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A large majority of restoration projects - both antique and classi - use fabric as their outer cover. For this reason, fabric covering plays a large role in the restoration process of most airplanes. Fabric has been used to cover the structure on aircraft since the very beginning of aviation. The fabric used along with the process has evolved throughout the years to a very durable and appealing finish.

Often individuals are unsure as to whether or not they can accomplish the fabric-covering portion of their project. Let me assure you that you can do it. The Poly-Fiber manual, as an example, is very clearly written for the person who has never worked with fabric. There is also an EAA video available on the covering process that may be purchased from Aircraft Spruce. In addition, there are EAA SportAir workshops that provide you with a weekend of "hands-on" covering experience. You should also realize that you will save a considerable amount of money if you do this portion of the project yourself. If you follow the manual you can install fabric and coatings on your airplane that will not only have a quality appearance but that will provide a service life of over 15 years.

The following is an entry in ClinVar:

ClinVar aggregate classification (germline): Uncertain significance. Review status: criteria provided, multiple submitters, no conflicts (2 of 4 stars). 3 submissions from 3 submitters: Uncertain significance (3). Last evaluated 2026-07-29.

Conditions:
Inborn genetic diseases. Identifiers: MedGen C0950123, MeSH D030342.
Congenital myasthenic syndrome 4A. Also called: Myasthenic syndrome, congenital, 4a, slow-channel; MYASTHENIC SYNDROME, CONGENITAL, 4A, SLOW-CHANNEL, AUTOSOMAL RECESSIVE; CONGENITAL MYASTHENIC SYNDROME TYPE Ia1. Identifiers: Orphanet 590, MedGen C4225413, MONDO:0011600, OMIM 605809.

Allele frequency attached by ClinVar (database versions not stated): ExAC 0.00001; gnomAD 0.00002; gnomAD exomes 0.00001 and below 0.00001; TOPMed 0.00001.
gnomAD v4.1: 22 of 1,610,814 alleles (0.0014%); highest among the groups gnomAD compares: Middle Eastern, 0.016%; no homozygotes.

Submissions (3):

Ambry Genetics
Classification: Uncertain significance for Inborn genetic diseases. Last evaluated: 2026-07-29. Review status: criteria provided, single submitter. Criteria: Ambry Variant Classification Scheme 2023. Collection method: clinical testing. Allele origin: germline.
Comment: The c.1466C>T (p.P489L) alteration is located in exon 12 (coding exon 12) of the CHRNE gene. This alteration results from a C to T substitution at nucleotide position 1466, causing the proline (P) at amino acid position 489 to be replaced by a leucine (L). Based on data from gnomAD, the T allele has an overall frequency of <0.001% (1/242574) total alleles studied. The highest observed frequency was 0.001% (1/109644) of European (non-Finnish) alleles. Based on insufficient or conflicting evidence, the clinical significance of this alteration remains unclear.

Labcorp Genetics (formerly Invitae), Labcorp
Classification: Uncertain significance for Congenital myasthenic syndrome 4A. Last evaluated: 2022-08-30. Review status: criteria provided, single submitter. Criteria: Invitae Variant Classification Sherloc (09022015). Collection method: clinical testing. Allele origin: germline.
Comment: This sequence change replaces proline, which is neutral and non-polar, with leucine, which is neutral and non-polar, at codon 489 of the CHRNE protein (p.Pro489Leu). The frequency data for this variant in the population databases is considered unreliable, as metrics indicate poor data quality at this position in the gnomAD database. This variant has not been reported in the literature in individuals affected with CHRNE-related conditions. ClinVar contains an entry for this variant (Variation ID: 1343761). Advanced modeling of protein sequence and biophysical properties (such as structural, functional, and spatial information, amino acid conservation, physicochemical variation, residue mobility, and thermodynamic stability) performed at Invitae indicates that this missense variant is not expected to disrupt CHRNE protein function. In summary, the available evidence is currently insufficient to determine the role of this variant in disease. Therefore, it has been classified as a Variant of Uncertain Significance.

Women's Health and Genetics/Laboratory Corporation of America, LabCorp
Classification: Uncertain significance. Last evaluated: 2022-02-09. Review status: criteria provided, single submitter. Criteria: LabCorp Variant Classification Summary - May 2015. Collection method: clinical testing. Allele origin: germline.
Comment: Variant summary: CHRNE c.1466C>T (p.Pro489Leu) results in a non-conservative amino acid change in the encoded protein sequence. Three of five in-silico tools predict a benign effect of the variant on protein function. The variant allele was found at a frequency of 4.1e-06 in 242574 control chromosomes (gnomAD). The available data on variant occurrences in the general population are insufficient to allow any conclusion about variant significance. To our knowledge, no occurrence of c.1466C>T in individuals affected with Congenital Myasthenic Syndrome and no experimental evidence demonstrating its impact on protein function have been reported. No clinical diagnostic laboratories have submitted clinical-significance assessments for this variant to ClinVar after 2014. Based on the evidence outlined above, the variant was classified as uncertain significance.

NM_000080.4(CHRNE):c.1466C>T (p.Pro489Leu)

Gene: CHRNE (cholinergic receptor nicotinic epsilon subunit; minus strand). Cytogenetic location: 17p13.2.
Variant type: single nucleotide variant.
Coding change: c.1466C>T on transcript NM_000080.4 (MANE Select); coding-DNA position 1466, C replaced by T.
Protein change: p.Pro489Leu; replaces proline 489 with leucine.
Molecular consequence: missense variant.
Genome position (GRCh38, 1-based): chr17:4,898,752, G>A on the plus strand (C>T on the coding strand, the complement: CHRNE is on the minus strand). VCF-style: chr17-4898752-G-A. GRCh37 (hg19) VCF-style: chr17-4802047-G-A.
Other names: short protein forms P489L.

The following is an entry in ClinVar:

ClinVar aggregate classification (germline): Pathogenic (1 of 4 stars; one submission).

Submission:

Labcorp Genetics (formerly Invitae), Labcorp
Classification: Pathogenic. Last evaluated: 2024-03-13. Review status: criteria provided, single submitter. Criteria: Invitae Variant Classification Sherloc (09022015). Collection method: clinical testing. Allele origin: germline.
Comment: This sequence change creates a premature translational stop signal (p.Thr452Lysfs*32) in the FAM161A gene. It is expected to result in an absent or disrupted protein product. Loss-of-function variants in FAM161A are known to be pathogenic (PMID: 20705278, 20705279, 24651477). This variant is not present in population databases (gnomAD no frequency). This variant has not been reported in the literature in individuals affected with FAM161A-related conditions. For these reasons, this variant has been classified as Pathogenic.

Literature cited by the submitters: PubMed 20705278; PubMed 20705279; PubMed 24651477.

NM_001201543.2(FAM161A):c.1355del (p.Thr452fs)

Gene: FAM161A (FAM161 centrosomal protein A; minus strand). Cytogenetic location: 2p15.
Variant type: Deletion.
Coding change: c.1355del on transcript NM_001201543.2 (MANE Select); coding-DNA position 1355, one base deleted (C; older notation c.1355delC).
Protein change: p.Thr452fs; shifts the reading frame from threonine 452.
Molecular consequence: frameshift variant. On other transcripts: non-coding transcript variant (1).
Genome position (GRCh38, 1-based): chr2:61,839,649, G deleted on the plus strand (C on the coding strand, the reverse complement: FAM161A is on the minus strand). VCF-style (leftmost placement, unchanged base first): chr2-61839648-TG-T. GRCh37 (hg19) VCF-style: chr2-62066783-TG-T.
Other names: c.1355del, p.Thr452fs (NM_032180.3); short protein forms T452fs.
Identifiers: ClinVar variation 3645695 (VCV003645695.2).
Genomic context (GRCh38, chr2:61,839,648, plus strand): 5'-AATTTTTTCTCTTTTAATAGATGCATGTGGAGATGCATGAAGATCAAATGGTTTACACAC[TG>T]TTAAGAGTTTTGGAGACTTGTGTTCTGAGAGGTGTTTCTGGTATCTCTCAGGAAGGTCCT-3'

Covering a production airplane that you are restoring imposes a restriction requiring you to apply a fabric covering process that meets or exceeds the specifications of the original fabric process that was installed by the airplane manufacturer. To do this you must use a covering system that has been issued a Supplemental Type Certificate (STC) by the FAA. In addition, the materials that comprise this STC must be manufactured according to a Parts Manufacturing Authorization (PMA) also issued by the FAA. Your particular type of airplane must be listed under the STC of the respective fabric process for you to use it as a replacement for the original fabric. Each company manufacturing covering materials maintains a listing of all aircraft that are approved to use their respective system.